Disciplining the Spirited Child

This post features the third scenario I have chosen for my series on spirited children. To view the rest of the series, please visit the following links:


You know that old saying, if you pray for peace God will give you opportunities to practice peacefulness, if you pray for humility God will give you opportunities to practice being humble, and so on? I think that applies to writing blog posts too. This morning I looked at my marker board with ideas for posts written on it, and I thought I should start working on the sixth post in my series on spirited children. The topic happened to be discipline, and now I’m thinking maybe it was a dumb idea to start writing it. Since 7am this morning I have had opportunity after opportunity to teach discipline to Buddy, Girlie, and Pal.

To be truthful, it really started five days ago when each of the kids had extra car rides, overnighters, and Easter events. Don’t get me wrong, I don’t mean we shouldn’t have done any of that, I’m glad they have so much family nearby to learn from, play with, and enjoy their friendship, but on the other hand we have learned a valuable lesson: Overscheduling is the #1 destructor of discipline and order in the home. It was a wonderful weekend for all of us, but now we are paying for it with tantrum, after tantrum, after tantrum. Just watch what happened when I put kid tattoos on Buddy and Girlie…

Nothing like a day like today to remind me how much I have to learn myself. On that note, here are some things I have picked up from The Difficult Child by Stanley Turecki and Raising Your Spirited Child by Mary Sheedy Kurcinka about disciplining spirited children.

Before anything can be done about difficult behavior in a child, parents must realize that whatever disipline techniques they are using (and I’m not talking about punishment) are not working. Says Stanley Turecki:

Difficult children tend to get locked into certain behavioral patterns, but so do parents in response to the behavior. This kind of repeated negative interaction causes the difficult pattern to worsen… this is very common with children who are demanding and stubborn because of their negative persistence, and whose parents reason and explain too much.”  (emphasis mine)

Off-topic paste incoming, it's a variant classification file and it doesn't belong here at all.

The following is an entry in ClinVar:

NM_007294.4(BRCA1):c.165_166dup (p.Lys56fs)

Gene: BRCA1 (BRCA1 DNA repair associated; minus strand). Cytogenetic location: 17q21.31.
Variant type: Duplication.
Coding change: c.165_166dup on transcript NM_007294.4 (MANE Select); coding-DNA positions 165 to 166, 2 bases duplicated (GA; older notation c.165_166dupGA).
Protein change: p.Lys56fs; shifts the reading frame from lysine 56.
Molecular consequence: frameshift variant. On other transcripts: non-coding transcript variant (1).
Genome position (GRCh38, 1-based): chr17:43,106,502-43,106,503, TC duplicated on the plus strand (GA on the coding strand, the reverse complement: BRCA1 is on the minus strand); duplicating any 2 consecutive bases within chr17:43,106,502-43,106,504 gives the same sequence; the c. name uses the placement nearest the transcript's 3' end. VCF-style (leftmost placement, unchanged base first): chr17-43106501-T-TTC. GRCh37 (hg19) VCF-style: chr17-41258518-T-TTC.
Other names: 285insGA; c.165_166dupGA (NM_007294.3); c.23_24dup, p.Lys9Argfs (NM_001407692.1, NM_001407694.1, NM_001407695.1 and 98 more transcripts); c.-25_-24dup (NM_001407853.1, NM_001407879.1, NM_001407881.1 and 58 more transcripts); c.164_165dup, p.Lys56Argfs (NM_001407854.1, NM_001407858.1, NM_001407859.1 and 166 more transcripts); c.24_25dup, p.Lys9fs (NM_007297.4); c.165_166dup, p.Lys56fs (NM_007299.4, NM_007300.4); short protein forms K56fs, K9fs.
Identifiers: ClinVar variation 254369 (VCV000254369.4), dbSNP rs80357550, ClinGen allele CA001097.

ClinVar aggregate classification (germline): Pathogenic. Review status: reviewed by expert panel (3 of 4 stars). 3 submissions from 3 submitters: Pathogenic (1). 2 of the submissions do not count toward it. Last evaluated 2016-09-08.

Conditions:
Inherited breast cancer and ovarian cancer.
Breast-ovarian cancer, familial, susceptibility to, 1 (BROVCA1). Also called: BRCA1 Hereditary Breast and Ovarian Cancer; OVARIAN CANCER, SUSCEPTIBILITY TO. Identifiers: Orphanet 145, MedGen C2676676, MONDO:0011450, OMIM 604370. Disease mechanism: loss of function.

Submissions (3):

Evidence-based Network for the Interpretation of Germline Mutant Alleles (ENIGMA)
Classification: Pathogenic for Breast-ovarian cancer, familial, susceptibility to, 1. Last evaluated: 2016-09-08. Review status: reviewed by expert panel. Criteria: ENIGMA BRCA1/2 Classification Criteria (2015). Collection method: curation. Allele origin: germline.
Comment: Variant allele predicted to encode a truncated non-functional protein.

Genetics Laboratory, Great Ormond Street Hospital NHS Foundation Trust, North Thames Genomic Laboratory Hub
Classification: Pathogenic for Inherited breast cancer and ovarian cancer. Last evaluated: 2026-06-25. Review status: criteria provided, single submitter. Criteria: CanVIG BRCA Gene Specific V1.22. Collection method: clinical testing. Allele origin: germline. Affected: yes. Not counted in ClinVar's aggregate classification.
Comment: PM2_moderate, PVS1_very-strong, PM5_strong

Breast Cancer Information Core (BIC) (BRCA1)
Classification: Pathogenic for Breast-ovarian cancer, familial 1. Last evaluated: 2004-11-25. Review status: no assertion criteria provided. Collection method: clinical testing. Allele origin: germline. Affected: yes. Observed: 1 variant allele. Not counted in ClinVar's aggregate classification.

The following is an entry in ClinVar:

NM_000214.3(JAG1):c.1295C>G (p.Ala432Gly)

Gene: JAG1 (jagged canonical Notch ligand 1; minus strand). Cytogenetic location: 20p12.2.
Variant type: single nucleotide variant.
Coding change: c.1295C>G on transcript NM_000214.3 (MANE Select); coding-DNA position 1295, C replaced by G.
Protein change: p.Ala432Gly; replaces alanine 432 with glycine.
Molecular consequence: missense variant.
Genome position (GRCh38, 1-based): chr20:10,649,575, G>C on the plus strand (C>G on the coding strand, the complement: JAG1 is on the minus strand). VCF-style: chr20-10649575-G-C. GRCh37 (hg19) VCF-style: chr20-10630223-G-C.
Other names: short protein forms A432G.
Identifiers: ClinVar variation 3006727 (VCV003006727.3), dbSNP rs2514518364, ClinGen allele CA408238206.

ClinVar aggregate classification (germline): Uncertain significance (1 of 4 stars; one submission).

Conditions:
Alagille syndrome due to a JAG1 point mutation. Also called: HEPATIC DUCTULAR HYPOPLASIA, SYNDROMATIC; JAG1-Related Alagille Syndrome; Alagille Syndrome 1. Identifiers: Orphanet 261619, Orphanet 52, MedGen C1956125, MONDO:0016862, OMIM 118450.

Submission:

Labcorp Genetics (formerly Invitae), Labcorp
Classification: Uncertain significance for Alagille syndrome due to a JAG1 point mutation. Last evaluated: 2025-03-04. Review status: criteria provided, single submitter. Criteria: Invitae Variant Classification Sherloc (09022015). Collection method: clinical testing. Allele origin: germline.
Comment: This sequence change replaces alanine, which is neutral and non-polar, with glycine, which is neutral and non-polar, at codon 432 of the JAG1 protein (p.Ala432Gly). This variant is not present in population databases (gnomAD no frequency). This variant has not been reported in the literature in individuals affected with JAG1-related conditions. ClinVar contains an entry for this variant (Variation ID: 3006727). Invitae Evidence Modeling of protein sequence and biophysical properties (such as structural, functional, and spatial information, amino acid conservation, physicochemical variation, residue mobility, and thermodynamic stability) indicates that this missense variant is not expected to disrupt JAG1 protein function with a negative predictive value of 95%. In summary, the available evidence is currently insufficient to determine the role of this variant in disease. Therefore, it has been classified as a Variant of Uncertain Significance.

Okay, like, just slap me in the face why don’t you?! Papa sometimes has to tell me to just stop talking because when the kids get into a rut of disobedience, I fall into a rut of whining. Not exactly your kodak moment! Turecki also says:

The constant battling arises for the most part from an established habit pattern (editor’s note: remember that phrase) between the child and the mother… Not only is the child repeatedly misbehaving; it is very important for the mother to realize that her ineffective response has also become habitual, and is in fact reinforcing the bad behavior.”

The solution to the parents’ ineffective response pattern?

“Try to aim for an attitude that is kind, yet firm; absolute when dealing with truly relevant misbehavior, yet flexible with minor annoyances, friendly and very much on your child’s side, yet very clear about who’s in charge.”

Easier said than done, and obviously it will take time to develop an effective response pattern. Thankfully, Turecki and Kurcinka offer specific tips on how to prevent and intervene during episodes of bad behavior in our spirited children.


First, learn to recognize environments, behaviors, or other triggers that set your child off on the wrong foot. Many of them you can avoid, and those you can’t you may be able to prepare your child to handle them ahead of time. Help them to notice their growing intensity before it overwhelms them. Some things proven by parents to head off an outbreak before it becomes hard to manage include: calming activities, humor, exercise, extra sleep, and teaching them that time-outs are a good way to calm themselves.

Teach them how to find yes, to reach a win-win solution. If you understand what is bothering your child, you may be able to come to a conclusion that suits both your needs, without “giving in” to their fancies. Instead of saying “no” to something, try offering a “yes” solution. For example, instead of “stop jumping on the couch!” try “come down here and dance to the music”.

Protect them from overstimulation. As I described at the beginning of this post, sometimes too much change, organized activity, or electronic equipment winds kids up without giving them a chance to vent. Give them words to describe their feelings, teach them to recognize when their getting overstimulated, and try some of the parent-solutions listed above.